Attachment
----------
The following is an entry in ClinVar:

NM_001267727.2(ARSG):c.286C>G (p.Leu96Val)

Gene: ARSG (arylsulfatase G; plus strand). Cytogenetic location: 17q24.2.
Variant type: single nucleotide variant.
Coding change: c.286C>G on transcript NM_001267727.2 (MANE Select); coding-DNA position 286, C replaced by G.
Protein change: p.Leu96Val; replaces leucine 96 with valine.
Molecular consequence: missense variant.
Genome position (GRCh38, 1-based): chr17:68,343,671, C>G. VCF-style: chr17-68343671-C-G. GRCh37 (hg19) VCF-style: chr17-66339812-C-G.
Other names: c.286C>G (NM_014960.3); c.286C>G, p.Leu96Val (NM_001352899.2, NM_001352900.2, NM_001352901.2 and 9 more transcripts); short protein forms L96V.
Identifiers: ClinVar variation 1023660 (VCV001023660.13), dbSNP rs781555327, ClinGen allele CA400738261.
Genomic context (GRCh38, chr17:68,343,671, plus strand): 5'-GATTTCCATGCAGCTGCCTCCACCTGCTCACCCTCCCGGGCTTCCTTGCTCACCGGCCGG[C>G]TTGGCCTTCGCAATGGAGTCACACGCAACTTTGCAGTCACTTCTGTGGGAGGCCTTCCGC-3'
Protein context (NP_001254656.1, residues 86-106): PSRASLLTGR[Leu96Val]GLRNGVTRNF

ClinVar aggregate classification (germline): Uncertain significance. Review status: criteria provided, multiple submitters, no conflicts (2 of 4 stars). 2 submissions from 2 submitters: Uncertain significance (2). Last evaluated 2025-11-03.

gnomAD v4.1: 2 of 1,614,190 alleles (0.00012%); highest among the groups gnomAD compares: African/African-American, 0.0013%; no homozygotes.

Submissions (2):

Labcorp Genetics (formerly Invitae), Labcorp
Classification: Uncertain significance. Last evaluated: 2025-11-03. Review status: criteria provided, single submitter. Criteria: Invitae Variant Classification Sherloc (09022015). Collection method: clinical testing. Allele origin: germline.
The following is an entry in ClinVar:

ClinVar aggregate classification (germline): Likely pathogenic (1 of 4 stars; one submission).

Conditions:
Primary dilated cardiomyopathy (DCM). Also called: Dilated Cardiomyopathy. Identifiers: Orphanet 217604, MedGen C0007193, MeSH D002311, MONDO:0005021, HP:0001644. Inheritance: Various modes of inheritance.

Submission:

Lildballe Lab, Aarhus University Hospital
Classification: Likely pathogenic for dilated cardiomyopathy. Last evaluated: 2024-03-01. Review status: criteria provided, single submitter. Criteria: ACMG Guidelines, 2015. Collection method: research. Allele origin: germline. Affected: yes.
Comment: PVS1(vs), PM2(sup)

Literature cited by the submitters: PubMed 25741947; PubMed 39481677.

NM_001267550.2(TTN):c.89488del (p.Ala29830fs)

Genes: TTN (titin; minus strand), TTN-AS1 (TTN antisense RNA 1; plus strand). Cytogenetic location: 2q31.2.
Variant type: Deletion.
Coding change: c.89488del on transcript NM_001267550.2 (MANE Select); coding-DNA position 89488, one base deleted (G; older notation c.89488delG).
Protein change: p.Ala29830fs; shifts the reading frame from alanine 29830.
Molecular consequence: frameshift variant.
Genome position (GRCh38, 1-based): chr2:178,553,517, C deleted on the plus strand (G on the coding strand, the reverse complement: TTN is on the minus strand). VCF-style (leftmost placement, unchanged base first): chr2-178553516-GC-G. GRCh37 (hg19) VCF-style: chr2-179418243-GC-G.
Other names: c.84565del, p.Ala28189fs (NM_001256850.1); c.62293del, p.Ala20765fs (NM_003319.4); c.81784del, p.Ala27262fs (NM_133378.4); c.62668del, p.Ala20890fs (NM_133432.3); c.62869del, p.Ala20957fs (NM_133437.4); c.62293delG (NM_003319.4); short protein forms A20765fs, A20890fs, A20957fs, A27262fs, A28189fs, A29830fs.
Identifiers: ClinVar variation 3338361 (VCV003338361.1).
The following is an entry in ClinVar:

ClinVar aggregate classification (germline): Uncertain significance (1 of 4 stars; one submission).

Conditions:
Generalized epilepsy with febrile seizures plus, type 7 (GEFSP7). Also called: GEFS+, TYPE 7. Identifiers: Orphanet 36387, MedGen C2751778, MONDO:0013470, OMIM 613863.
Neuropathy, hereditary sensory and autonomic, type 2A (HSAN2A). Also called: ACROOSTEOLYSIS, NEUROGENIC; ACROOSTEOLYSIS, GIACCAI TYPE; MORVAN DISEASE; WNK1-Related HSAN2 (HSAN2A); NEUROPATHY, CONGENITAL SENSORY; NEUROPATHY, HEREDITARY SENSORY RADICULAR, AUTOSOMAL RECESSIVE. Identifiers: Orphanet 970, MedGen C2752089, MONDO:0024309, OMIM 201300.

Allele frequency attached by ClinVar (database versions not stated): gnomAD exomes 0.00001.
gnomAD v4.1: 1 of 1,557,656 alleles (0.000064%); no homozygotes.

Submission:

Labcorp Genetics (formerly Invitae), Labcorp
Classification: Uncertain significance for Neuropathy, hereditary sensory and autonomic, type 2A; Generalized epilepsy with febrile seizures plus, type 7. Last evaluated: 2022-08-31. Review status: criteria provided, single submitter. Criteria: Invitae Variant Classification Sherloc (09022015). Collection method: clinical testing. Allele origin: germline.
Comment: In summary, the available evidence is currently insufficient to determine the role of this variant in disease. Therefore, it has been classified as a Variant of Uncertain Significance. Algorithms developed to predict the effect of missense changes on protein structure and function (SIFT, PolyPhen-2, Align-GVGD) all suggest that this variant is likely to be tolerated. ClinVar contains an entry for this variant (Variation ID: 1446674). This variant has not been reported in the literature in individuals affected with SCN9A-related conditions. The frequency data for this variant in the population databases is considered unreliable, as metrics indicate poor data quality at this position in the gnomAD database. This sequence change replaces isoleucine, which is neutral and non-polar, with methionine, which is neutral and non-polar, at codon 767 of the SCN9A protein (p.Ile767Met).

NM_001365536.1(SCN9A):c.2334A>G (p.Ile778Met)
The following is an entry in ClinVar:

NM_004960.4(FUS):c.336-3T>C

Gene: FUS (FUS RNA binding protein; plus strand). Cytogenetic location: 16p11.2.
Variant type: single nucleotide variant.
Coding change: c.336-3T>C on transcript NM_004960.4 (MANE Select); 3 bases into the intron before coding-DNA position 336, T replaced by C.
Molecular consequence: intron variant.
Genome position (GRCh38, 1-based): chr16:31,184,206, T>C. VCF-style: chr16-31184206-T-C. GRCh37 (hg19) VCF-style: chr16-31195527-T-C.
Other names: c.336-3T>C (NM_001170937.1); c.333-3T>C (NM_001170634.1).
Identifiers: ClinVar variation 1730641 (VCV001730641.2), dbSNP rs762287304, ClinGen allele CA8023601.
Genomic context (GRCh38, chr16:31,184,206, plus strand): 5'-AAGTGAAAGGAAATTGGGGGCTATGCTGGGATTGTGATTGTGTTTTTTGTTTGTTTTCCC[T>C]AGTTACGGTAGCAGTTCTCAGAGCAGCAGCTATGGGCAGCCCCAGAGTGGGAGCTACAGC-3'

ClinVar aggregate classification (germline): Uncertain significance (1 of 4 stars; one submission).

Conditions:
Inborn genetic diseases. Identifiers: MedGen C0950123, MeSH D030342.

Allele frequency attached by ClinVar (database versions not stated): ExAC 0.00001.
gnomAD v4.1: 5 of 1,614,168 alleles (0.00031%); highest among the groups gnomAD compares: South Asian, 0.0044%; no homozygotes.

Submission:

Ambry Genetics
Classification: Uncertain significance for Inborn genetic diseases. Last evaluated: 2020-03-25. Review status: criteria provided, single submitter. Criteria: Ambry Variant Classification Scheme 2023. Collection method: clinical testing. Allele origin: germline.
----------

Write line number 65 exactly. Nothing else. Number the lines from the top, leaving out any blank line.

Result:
Classification: Uncertain significance for Inborn genetic diseases. Last evaluated: 2020-03-25. Review status: criteria provided, single submitter. Criteria: Ambry Variant Classification Scheme 2023. Collection method: clinical testing. Allele origin: germline.